Despite a valiant effort at a last-minute comeback on Friday, the major U.S. stock indices closed lower for the week. The S&P 500 dropped 0.51%, the Dow fell 0.98%, and the Nasdaq dipped 1.1%.

While growth stocks registered a 1.15% weekly decline, value stocks held up much better and gained 0.21%. Small-cap stocks also rallied nearly 0.7% for the week.

As for foreign stock markets, we saw a 0.14% decline in developed countries and a 3.14% collapse in emerging markets. The U.S. dollar strengthened about 0.03%.

Over in the bond market, the 10-year Treasury rate climbed to 4.5%, resulting in losses for longer-dated Treasuries. The overall bond market, however, rose about 0.05%.

Real estate had a nice week, tacking on gains of about 1.7%. Commodities, however, fell about 1.94%. Oil dipped 0.7%, gold fell 0.47%, and corn prices decreased nearly 4%.




Divergences – It looked like the stock market was going to end the month of May on a weak note. But then a last-minute rally on Friday helped push the S&P 500 back to less than 1% from all-time highs.

That was nice to see. But the concern is that we have seen a few bearish divergences start to form under the surface lately.

What’s a bearish divergence, you ask?

It’s a technical phenomenon that occurs when the price of an asset reaches higher highs while a technical indicator simultaneously reaches lower highs. This divergence tends to be a sign that momentum is weakening, and the asset might soon experience a downward correction or reversal.

For example, the chart below shows that while the S&P 500 surpassed its previous March high this month, the percentage of stocks within the index trading above their average 200-day price failed to confirm the message.



When breadth deteriorates and diverges like this, it tends to leave the market vulnerable to a pullback.

And that wasn’t the only example of a divergence. Here’s another one showing the S&P 500’s weekly close relative to its 14-week RSI (Relative Strength Index).



As you can see, the S&P 500 reached an all-time high, but the RSI failed to even get into its upper momentum zone (above 70). This bearish divergence puts the S&P 500 in a precarious spot for the future.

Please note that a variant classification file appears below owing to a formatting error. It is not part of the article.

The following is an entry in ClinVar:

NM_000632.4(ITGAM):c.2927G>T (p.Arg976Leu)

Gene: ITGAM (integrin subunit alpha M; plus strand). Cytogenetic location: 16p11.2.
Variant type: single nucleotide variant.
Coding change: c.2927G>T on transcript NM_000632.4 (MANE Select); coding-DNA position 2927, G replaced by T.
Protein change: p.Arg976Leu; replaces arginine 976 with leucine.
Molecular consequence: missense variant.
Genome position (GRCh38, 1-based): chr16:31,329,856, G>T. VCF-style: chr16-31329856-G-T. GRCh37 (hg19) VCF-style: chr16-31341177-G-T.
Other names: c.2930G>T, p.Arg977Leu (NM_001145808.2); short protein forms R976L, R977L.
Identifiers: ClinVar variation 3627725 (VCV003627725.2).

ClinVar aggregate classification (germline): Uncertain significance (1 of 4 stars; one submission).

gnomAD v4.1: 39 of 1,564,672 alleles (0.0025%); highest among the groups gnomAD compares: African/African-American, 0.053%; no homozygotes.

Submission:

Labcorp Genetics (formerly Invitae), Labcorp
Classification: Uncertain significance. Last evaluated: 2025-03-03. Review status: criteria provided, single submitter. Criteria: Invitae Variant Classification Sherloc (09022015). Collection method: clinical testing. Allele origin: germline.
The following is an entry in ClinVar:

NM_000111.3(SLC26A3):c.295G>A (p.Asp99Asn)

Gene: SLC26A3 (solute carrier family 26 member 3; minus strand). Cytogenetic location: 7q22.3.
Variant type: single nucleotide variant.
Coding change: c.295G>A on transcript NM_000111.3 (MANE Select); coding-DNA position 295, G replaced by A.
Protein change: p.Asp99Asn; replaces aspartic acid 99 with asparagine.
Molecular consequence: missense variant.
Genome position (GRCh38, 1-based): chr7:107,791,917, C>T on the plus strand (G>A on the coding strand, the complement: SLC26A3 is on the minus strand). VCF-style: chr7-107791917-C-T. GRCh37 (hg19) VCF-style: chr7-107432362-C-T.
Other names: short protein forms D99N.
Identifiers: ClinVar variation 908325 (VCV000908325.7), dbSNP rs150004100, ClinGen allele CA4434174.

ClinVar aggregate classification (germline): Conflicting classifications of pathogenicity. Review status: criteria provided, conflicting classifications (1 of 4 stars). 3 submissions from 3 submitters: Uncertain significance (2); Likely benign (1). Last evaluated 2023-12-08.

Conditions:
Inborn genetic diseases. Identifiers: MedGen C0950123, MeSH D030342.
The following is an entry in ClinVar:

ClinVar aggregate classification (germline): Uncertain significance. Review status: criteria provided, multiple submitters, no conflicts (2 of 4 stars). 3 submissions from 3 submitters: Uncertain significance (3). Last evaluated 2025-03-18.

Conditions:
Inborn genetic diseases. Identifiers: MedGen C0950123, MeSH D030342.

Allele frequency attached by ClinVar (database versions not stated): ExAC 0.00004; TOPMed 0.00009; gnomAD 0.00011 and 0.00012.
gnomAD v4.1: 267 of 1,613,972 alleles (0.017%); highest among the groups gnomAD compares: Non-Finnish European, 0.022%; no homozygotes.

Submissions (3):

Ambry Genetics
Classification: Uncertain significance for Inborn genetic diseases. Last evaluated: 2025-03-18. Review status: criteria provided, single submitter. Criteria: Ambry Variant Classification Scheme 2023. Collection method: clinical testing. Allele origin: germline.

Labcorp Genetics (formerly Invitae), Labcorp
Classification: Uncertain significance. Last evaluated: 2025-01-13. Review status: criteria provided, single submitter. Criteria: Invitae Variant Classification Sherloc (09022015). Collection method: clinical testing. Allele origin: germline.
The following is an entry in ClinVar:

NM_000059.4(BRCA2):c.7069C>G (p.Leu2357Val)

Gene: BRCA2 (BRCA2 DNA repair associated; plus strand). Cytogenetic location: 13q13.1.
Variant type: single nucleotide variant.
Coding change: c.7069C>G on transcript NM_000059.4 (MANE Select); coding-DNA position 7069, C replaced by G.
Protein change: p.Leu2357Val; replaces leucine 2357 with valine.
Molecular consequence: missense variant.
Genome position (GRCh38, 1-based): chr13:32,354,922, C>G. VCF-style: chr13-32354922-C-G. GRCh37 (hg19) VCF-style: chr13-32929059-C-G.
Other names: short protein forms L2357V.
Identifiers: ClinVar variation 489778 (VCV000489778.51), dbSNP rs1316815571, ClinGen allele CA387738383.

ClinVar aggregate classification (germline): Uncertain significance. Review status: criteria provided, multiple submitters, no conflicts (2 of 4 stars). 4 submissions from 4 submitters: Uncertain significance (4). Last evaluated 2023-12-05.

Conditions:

In addition, this seems to be happening amid an overall weakening in the indicators that we track in our models.

For example, our primary stock market risk model (shown as the gold line on the chart below) was about 67% bullish when we started the year. Going into last week, however, it had fallen to about 56% bullish.



While obviously still a bullish level for the model, the trend in the reading is a bit concerning.

Plus, as you might have noticed, the model’s reading was more than 65% bullish when the S&P 500 reached a new high in late March, but by May’s new high, it had fallen to just 56%.

In other words, the model and the stock market are moving in opposite directions. Yep, you guessed it, that’s another bearish divergence.

So, the bottom line is that while the weight of the evidence continues to lean bullish, there are signs of weakening momentum amid some key technical divergences. We are still constructive on risk assets, but taking some risk off the table could make some sense if needed.


This is intended for informational purposes only and should not be used as the primary basis for an investment decision.  Consult an advisor for your personal situation.

Indices mentioned are unmanaged, do not incur fees, and cannot be invested into directly. 

Past performance does not guarantee future results.

The S&P 500 Index, or Standard & Poor’s 500 Index, is a market-capitalization-weighted index of 500 leading publicly traded companies in the U.S.


The post Divergences first appeared on NelsonCorp.com.

Copyright © 2024
CMR Financial Advisor, Inc.